Schools Unleash 'Eco-Kids' to Badger Their Parents
A similar aspiration was expressed by leading cabinet minister David Miliband, who argued that "children are the key to changing society's long-term attitudes to the environment." Miliband is convinced that "not only are they passionate about saving the planet but children also have a big influence over their families' lifestyles and behavior." Former Education Secretary Alan Johnson wrote that "children have a dual role as consumers and influences" and therefore "educating them about the impact of getting an extra pair of trainers for fashion's sake is as important as the pressure they put on their parents not to buy a gas-guzzling car."
A report entitled The Role of Schools in Shaping Energy-Related Consumer Behavior is devoted to elaborating a policy framework as to how this objective of promoting educational initiatives can impact parental behavior. One such initiative which involves 5,500 schools is called the Eco-Schools Scheme. Andrew Sutter, who runs Eco-Schools, believes that it provides an opportunity for children "to be the teachers and tell their parents what to do for a change."
This point is underlined in a government report on energy. It states that the "installation of renewable technologies in schools can bring the curriculum to life in ways that textbooks cannot." Moreover, it observes, "with schools often being the focal point of communities, the installation of renewables could help to shape attitudes in the wider community." Not infrequently the mobilization of pester power to alter the behavior of adults acquires the character of a frenetic crusade. The book How to Turn Your Parents Green by James Russell incites children to "nag, pester, bug, torment, and punish people who are merrily wrecking our world." Russell calls on children to "channel their pester power and issue fines against their parents and other transgressors."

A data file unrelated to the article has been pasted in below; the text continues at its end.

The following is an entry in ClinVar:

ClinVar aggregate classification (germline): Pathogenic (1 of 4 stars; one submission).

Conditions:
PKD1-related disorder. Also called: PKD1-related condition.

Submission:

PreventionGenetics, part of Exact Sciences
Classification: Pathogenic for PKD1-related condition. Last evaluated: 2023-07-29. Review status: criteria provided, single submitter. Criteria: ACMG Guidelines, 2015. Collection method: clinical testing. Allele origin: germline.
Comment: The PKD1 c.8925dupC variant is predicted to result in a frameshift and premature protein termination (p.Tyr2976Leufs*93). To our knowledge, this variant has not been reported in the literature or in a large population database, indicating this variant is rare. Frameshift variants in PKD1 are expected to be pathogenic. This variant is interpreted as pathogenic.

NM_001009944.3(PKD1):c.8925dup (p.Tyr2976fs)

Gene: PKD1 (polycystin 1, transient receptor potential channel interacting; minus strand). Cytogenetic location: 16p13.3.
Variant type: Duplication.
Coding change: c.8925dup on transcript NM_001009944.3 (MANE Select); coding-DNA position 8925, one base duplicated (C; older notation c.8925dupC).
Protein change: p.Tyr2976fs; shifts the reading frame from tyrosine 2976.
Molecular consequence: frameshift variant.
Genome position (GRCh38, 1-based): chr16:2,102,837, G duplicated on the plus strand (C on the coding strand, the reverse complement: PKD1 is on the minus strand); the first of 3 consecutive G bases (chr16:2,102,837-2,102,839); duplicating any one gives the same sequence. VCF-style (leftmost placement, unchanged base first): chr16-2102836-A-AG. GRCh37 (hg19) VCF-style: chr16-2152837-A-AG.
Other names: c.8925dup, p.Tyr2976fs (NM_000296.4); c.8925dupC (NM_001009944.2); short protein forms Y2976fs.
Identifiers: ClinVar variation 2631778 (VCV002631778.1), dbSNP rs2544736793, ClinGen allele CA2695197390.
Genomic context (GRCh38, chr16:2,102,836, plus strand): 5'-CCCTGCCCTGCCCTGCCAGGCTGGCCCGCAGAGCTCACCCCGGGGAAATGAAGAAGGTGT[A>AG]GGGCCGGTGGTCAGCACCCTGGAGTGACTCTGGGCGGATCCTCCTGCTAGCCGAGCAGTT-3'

In previous times the practice of mobilizing children to police their parents' behavior was confined to totalitarian societies. Authorities who attempted to harness youngsters' simplistic views of good and evil are reminiscent of Orwell's Big Brother. But who needs Big Brother when the then-prime minister of the United Kingdom, Tony Blair, can assert that "on climate change, it is parents who should listen to their children"?
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